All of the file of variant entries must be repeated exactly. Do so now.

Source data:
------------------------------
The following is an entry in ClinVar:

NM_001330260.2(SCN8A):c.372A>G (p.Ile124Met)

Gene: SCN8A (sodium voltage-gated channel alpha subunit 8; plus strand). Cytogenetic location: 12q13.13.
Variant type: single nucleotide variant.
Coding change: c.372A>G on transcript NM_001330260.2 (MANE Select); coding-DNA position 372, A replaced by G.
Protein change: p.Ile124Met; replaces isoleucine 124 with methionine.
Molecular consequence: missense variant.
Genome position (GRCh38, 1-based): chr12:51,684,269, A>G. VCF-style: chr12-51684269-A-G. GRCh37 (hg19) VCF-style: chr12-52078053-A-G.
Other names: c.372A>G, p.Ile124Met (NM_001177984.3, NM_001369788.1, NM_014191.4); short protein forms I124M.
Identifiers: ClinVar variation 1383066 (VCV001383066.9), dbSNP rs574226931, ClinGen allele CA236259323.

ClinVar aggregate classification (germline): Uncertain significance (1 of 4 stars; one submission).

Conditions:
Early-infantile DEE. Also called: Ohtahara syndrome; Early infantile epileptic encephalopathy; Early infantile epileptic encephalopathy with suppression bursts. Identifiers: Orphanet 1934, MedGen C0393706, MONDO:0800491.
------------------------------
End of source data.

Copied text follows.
The following is an entry in ClinVar:

NM_001330260.2(SCN8A):c.372A>G (p.Ile124Met)

Gene: SCN8A (sodium voltage-gated channel alpha subunit 8; plus strand). Cytogenetic location: 12q13.13.
Variant type: single nucleotide variant.
Coding change: c.372A>G on transcript NM_001330260.2 (MANE Select); coding-DNA position 372, A replaced by G.
Protein change: p.Ile124Met; replaces isoleucine 124 with methionine.
Molecular consequence: missense variant.
Genome position (GRCh38, 1-based): chr12:51,684,269, A>G. VCF-style: chr12-51684269-A-G. GRCh37 (hg19) VCF-style: chr12-52078053-A-G.
Other names: c.372A>G, p.Ile124Met (NM_001177984.3, NM_001369788.1, NM_014191.4); short protein forms I124M.
Identifiers: ClinVar variation 1383066 (VCV001383066.9), dbSNP rs574226931, ClinGen allele CA236259323.

ClinVar aggregate classification (germline): Uncertain significance (1 of 4 stars; one submission).

Conditions:
Early-infantile DEE. Also called: Ohtahara syndrome; Early infantile epileptic encephalopathy; Early infantile epileptic encephalopathy with suppression bursts. Identifiers: Orphanet 1934, MedGen C0393706, MONDO:0800491.